As discussed in those entries, ILSA is a federal statute that protects consumers from fraud and abuse in the sale or lease of land. The law requires developers of new condominiums of more than 100-units to register their buildings with HUD and to provide purchasers, prior to contract signing, with a disclosure document called a “Property Report”.
Prior to the economic downturn, developers were most likely under the impression that ILSA did not apply to condo purchases because it was enacted to protect consumers against fraudulent land deals. It is this very position that the Developer argued before Judge Robert Patterson in US District Court in a dispute with buyers of condominium units in the Financial District development with a W hotel and 222 residential condominium units.
The Court rejected the Developer’s motion to dismiss and ruled for the buyers who were alleging that the Developer did not properly register the project with HUD, improperly signed the contracts during the time that sales were suspended and did not provide the required disclosures under ILSA. However, the case turned on the issue of whether ILSA applied to New York condominiums.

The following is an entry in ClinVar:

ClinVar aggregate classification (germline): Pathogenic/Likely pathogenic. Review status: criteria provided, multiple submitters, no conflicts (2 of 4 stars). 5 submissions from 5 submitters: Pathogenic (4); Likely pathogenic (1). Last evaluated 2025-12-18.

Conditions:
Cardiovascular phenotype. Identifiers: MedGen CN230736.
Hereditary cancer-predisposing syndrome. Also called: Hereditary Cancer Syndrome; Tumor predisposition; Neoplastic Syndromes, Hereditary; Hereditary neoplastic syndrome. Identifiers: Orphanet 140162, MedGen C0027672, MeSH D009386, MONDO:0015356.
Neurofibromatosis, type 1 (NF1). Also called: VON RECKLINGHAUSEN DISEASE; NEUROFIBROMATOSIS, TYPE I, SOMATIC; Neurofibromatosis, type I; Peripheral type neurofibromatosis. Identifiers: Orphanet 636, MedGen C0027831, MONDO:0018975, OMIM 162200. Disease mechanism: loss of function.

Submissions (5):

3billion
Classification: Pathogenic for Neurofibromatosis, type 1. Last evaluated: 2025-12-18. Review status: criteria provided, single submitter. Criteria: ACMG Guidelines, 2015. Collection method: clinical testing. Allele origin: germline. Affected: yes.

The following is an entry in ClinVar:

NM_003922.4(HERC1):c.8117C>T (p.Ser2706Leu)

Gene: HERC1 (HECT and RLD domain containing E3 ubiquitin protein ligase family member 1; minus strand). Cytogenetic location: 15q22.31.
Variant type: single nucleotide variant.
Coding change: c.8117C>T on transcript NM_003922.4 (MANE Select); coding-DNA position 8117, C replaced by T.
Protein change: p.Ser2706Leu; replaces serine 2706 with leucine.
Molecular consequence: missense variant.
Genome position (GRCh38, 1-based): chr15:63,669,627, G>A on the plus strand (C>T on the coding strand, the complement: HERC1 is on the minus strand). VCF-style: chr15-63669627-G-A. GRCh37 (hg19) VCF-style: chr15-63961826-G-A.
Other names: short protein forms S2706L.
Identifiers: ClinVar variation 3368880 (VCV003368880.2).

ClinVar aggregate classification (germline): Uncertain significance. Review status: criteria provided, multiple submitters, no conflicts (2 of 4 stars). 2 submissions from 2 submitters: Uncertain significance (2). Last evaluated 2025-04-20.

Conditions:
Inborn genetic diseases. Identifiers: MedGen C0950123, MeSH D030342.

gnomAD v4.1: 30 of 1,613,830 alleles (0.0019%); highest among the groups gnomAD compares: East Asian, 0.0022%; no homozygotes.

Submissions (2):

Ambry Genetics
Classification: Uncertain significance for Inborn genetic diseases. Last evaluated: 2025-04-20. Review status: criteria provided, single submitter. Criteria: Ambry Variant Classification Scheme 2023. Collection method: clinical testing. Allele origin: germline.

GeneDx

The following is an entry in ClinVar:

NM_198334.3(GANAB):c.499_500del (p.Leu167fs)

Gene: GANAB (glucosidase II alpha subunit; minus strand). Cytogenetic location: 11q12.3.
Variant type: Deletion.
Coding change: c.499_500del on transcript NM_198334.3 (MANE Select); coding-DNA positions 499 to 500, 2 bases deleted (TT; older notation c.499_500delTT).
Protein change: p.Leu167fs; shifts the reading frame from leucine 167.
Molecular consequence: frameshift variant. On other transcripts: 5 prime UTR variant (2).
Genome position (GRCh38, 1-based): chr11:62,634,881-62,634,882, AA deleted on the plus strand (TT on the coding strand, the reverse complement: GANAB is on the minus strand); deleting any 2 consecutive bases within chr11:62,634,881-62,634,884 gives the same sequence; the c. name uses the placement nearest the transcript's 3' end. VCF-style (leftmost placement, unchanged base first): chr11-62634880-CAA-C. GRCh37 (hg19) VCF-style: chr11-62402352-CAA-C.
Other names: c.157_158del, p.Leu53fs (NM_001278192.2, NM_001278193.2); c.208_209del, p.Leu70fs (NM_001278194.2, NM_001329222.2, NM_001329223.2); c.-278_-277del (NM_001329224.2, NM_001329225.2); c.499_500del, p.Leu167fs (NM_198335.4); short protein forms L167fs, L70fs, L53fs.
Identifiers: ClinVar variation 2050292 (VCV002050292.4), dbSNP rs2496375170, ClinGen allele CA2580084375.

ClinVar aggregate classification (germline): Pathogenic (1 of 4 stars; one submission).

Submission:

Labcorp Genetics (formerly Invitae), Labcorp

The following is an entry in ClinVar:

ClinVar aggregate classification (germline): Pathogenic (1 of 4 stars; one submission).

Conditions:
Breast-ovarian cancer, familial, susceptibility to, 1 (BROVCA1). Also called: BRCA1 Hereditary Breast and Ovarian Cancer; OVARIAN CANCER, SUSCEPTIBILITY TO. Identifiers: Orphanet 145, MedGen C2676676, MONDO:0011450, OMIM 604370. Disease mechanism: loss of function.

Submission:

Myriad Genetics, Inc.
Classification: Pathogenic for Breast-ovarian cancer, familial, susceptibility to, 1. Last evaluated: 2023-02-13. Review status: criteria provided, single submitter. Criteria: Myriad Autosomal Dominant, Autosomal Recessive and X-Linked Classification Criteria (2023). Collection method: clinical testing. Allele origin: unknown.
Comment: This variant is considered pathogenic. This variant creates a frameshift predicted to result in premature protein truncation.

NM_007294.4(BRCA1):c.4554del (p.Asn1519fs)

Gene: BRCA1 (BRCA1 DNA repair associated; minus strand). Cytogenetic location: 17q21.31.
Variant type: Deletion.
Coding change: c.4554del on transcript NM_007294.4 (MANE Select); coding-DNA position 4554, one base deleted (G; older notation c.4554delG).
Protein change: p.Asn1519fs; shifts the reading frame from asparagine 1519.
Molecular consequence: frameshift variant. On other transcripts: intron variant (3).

In denying the Developer’s argument, the Court took a firm stance on whether ILSA applies to condominiums, satisfying themselves that “the legislative history and HUD’s interpretative analysis amply dictate that ILSA applies to condominiums.”
As we have discussed, several other courts have also sided with purchasers involved in ILSA disputes. However, these courts have merely assumed that that the law applies to condominiums whereas the result in this case is seen as the first definitive ruling in New York that [ILSA], in fact, applies to condominiums.
The Developer might appeal this ruling, but will have to swim against the tide of courts siding with purchasers in ILSA cases.
By: Nahum M. Palefski, Esq.
 The District Court in this opinion referred to the Act as “ILSFDA”, although we have consistently referred to it as “ILSA”.